After the Indian independence in 1947, Das couple focused their activities in Dhekiajuli in Assam which Omeo Kumar Das represented in Assam Legistalive Assembly for successive terms from 1951 to 1967.[10] Pushpalata Das herself was nominated to the Rajya Sabha in 1951 and held the position 1961.[11] It was during this period she led the 1957 election campaign of Chandraprava Saikiani from Bajali constituency.[12] Later, she was elected to the Congress Working Committee in 1958 and the next year, she visited a number of East European countries as a member of the parliamentary delegation. In 1967, she contested from Dhekiajuli when her husband vacated the constituency, winning the election representing Indian National Congress[13] and repeated the success in 1971.[10] After the death of her husband on 23 January 1975,[7] Das withdrew from parliamentary politics, concentrating for more social service.[14] She served as the chairperson of the Assam chapter of the All India Khadi Board and chaired the state boards of Bhudan and Gramdan initiatives.[11] She was also associated with the Central Social Welfare Board and served as a member of the women's section of the Congress Planning Committee and the East India wing of the Censor Board of India. She edited the Assamese magazine, Jayanti and headed the Assam branch of the Kasturba Gandhi National Memorial Trust for a certain period of time.[1] She also published one book, Rajarama Sukla rashtriyaatma varcasva evam krtitva, san 1898-1962, released in 1976.[15]

Award and honours[edit]

The Government of India honored her with Tamrapatra Freedom Fighter Award but she declined it saying she participated in the Indian freedom struggle without expecting returns.[8] In 1999, the government awarded her the third highest civilian honor of the Padma Bhushan.[4] Towards the later days of her life, she suffered from age-related illnesses[16] and had to be moved to a Woodlands Nursing Home in Kolkata, where she died on 9 November 2003, at the age of 88, survived by her daughter, Nandini and her husband, Sasanka Dutta.[17]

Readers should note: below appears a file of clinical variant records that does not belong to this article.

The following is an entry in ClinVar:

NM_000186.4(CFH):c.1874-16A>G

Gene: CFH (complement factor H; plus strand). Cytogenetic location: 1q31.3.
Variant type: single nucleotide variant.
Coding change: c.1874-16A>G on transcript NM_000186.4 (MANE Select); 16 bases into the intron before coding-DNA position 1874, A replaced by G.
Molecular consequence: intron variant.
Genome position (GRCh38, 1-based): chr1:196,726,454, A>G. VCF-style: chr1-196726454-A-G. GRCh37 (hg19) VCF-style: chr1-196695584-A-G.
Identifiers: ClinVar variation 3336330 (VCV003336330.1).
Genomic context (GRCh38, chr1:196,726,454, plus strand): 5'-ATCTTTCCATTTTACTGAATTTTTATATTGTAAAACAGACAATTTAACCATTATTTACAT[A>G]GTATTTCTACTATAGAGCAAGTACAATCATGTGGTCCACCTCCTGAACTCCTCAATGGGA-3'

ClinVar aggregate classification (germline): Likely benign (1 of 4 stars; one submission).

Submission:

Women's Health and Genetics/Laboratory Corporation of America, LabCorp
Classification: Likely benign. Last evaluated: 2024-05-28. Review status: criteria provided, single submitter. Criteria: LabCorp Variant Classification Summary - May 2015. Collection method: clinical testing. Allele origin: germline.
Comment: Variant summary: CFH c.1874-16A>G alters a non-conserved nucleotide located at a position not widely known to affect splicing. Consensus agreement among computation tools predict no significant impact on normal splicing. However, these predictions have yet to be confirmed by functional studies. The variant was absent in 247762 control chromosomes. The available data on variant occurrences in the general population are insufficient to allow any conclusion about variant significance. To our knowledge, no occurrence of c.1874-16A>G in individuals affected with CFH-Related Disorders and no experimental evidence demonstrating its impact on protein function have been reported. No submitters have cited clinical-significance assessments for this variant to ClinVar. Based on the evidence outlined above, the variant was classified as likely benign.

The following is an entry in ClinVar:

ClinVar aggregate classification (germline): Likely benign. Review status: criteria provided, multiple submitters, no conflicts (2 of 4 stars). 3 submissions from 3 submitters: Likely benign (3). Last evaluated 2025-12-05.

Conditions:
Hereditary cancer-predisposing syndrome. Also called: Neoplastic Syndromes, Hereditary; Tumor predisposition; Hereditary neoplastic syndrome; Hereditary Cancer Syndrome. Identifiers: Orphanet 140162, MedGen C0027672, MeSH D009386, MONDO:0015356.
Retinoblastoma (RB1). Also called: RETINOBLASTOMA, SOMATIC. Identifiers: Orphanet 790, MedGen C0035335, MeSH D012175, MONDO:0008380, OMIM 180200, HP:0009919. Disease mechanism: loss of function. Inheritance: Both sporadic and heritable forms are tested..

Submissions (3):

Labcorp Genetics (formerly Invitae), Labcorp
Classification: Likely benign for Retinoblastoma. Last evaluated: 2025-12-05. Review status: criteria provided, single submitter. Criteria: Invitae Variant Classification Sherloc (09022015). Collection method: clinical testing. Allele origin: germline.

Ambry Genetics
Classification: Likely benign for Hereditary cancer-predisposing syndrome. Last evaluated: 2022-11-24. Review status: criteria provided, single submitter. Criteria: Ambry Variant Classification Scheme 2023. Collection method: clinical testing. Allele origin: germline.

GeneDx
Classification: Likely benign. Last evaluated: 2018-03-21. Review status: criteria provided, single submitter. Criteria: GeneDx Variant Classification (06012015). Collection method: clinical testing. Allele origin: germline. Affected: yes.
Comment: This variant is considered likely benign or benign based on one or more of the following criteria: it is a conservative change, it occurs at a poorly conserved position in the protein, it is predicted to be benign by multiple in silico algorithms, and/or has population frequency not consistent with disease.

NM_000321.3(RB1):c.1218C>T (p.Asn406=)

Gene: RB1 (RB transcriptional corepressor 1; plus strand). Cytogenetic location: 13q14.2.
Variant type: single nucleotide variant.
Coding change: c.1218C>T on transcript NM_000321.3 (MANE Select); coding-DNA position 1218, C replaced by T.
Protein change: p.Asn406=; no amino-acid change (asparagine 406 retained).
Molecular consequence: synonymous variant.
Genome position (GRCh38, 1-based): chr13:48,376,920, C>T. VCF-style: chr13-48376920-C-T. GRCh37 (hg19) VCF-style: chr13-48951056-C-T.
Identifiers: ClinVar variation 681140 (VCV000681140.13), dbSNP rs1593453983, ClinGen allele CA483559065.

See also[edit]

References[edit]

  1. ^ a b c d e "Pushpa Lata Das (1951-2003)". India Online. 2016. Retrieved 26 May 2016.
  2. ^ "Pushpalata's memories live on". The Telegraph. 21 November 2003. Retrieved 26 May 2016.
  3. ^ "Puspa Lata Das Biography". Maps of India. 2016. Retrieved 26 May 2016.
  4. ^ a b "Padma Awards" (PDF). Ministry of Home Affairs, Government of India. 2016. Retrieved 3 January 2016.
  5. ^ Guptajit Pathak (2008). Assamese Women in Indian Independence Movement: With a Special Emphasis on Kanaklata Barua. Mittal Publications. pp. 118–. ISBN 978-81-8324-233-2.
  6. ^ "Individual Satyagraha 1940-41". GK Today. 2016. Retrieved 26 May 2016.
  7. ^ a b "Lokanayak Omeo Okumar Das". Free India. 2016. Retrieved 26 May 2016.
  8. ^ a b "Freedom Struggle in Assam". Press Information Bureau, Government of India. 2016. Retrieved 27 May 2016.
  9. ^ Guptajit Pathak (2008). Assamese Women in Indian Independence Movement: With a Special Emphasis on Kanaklata Barua. Mittal Publications. pp. 52–. ISBN 978-81-8324-233-2.
  10. ^ a b "List of Winning MLA's from Dhekiajuli Till Date". Maps of India. 2016. Retrieved 27 May 2016.
  11. ^ a b "Puspa Lata Das – Freedom Fighter of India". Indian GK. 2016. Retrieved 27 May 2016.
  12. ^ Nirupamā Baragohāñi (1999). One Life Many Rivers. Sahitya Akademi. pp. 156–. ISBN 978-81-260-0688-5.
  13. ^ "Assam Legislative Assembly - MLA 1967-72". Assam Legislative Assembly. 2016. Retrieved 27 May 2016.
  14. ^ Samir Kumar Das (4 June 2013). Governing India's Northeast: Essays on Insurgency, Development and the Culture of Peace. Springer Science & Business Media. pp. 36–. ISBN 978-81-322-1146-4.
  15. ^ Pushpalata Das (1976). Rajarama Sukla rashtriyaatma varcasva evam krtitva, san 1898-1962. Durga Prakasana. p. 359. ASIN B0000CR6XS.
  16. ^ "Freedom fighter Pushpalata Das dead". Zee News. 9 November 2003. Retrieved 27 May 2016.
  17. ^ "Freedom fighter Pushpalata Das passes away". Times of India. 10 November 2003. Retrieved 27 May 2016.

External links[edit]

Further reading[edit]

  • Pushpalata Das (1976). Rajarama Sukla rashtriyaatma varcasva evam krtitva, san 1898-1962. Durga Prakasana. p. 359. ASIN B0000CR6XS.